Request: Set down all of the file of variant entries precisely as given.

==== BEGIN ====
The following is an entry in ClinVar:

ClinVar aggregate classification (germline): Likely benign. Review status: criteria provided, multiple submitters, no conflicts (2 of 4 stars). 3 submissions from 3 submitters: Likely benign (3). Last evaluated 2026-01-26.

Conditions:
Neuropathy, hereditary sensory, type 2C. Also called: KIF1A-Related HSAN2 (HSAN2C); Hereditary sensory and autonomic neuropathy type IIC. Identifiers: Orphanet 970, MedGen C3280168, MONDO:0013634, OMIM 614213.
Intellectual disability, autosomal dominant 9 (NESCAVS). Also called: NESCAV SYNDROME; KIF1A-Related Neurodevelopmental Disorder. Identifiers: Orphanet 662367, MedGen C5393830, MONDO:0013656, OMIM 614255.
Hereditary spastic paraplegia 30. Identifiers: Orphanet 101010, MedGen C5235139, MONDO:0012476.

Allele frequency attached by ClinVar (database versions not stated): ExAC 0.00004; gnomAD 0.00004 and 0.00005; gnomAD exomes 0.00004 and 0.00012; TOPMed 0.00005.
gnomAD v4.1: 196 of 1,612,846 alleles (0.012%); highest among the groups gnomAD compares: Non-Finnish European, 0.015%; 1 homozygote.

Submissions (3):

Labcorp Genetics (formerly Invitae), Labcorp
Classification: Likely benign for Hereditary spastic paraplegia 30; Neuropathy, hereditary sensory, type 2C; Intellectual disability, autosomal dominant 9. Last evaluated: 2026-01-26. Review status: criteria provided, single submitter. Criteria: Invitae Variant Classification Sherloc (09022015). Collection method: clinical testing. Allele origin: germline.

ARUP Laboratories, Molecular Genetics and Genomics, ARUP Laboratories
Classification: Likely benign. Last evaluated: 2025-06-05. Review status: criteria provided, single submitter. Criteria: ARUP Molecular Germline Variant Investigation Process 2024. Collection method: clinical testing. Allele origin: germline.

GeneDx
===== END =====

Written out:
The following is an entry in ClinVar:

ClinVar aggregate classification (germline): Likely benign. Review status: criteria provided, multiple submitters, no conflicts (2 of 4 stars). 3 submissions from 3 submitters: Likely benign (3). Last evaluated 2026-01-26.

Conditions:
Neuropathy, hereditary sensory, type 2C. Also called: KIF1A-Related HSAN2 (HSAN2C); Hereditary sensory and autonomic neuropathy type IIC. Identifiers: Orphanet 970, MedGen C3280168, MONDO:0013634, OMIM 614213.
Intellectual disability, autosomal dominant 9 (NESCAVS). Also called: NESCAV SYNDROME; KIF1A-Related Neurodevelopmental Disorder. Identifiers: Orphanet 662367, MedGen C5393830, MONDO:0013656, OMIM 614255.
Hereditary spastic paraplegia 30. Identifiers: Orphanet 101010, MedGen C5235139, MONDO:0012476.

Allele frequency attached by ClinVar (database versions not stated): ExAC 0.00004; gnomAD 0.00004 and 0.00005; gnomAD exomes 0.00004 and 0.00012; TOPMed 0.00005.
gnomAD v4.1: 196 of 1,612,846 alleles (0.012%); highest among the groups gnomAD compares: Non-Finnish European, 0.015%; 1 homozygote.

Submissions (3):

Labcorp Genetics (formerly Invitae), Labcorp
Classification: Likely benign for Hereditary spastic paraplegia 30; Neuropathy, hereditary sensory, type 2C; Intellectual disability, autosomal dominant 9. Last evaluated: 2026-01-26. Review status: criteria provided, single submitter. Criteria: Invitae Variant Classification Sherloc (09022015). Collection method: clinical testing. Allele origin: germline.

ARUP Laboratories, Molecular Genetics and Genomics, ARUP Laboratories
Classification: Likely benign. Last evaluated: 2025-06-05. Review status: criteria provided, single submitter. Criteria: ARUP Molecular Germline Variant Investigation Process 2024. Collection method: clinical testing. Allele origin: germline.

GeneDx